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The Boston Globe

Opinion

derrick z. jackson

Mine killings echo old South Africa

In the euphoria of hosting the 2010 World Cup, Nobel Peace Prize laureate Desmond Tutu said the former apartheid South Africa morphed from the “ugly, ugly worm” into a “beautiful, beautiful butterfly.” This month that beautiful butterfly disappeared into a worm hole, sucked right back to the days of apartheid.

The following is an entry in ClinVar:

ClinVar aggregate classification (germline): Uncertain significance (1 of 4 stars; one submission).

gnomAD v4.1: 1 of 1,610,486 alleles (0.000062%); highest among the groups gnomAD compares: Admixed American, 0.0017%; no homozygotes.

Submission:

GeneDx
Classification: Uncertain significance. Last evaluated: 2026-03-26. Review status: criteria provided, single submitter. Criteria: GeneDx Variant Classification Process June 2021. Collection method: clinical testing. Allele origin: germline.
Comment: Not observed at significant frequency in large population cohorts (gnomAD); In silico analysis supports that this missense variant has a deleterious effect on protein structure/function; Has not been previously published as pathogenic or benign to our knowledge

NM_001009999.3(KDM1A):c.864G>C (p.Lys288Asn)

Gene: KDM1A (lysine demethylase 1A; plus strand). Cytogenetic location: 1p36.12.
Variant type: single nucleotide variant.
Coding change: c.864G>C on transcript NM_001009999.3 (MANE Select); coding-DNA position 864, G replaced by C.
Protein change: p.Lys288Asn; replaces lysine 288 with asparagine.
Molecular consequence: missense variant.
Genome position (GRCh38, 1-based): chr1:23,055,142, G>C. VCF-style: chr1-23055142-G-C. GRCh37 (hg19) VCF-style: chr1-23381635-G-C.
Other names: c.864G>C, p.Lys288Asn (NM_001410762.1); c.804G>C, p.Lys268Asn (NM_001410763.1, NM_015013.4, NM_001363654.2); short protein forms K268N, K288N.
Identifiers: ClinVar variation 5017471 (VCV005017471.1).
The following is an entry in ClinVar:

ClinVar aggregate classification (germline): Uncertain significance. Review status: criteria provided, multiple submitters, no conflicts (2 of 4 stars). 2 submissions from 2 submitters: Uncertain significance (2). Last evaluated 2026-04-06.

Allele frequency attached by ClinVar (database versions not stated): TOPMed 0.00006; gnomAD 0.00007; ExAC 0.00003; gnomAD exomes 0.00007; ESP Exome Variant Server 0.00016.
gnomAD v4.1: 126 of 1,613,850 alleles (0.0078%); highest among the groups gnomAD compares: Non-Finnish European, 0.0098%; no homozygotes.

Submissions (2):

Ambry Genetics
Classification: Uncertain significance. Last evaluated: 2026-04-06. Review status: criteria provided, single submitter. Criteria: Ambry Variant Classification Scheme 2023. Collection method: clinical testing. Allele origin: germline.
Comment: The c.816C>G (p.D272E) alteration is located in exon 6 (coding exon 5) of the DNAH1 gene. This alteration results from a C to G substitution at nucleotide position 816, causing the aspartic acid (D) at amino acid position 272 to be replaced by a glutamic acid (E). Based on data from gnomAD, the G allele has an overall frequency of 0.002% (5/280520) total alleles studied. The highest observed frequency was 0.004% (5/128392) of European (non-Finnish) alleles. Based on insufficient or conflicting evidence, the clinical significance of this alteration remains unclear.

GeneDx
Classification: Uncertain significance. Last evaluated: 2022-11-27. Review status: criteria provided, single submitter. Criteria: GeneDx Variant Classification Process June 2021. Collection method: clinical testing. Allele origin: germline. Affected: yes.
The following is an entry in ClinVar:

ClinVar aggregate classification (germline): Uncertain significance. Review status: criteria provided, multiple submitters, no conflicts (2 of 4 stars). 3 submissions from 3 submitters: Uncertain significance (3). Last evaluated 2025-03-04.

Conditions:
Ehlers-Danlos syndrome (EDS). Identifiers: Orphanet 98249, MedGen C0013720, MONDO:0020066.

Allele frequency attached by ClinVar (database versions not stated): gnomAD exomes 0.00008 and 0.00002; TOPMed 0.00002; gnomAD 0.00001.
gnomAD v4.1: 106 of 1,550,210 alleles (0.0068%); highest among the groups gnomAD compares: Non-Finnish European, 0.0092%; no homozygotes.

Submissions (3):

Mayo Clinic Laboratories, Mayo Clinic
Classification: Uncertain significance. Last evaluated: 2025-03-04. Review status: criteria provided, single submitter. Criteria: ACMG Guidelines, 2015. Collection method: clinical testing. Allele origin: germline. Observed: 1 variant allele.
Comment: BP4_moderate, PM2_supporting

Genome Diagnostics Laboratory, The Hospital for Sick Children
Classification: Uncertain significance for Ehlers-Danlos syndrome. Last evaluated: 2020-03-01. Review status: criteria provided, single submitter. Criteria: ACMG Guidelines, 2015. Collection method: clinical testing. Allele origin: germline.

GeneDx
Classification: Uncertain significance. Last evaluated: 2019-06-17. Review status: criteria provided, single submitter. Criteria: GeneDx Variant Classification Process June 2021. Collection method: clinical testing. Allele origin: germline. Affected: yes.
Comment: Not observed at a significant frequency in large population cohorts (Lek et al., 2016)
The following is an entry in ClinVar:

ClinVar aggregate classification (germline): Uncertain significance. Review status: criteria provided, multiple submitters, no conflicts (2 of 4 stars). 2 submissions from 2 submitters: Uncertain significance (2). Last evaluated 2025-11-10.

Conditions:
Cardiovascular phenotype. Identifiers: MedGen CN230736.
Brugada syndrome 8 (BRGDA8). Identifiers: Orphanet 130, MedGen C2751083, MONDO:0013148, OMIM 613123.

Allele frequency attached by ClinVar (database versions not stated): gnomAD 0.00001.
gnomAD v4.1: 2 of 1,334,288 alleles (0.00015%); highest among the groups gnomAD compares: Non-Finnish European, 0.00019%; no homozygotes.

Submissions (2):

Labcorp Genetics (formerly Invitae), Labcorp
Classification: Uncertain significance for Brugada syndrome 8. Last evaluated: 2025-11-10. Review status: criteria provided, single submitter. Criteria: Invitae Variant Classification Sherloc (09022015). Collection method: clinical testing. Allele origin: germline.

In the worst state suppression of labor unrest in the 18 years of the “free” South Africa, police shot dead 34 striking workers and wounded 78 others at the Lonmin platinum mine northwest of Johannesburg. This week, 150 miners complained of being beaten while in police custody. When such things happened in the 1980s under white apartheid rule, they stirred enough outrage in America to force even President Reagan to end his support of the apartheid regime and sign into law economic sanctions, including the famous import ban on gold Krugerrand coins.

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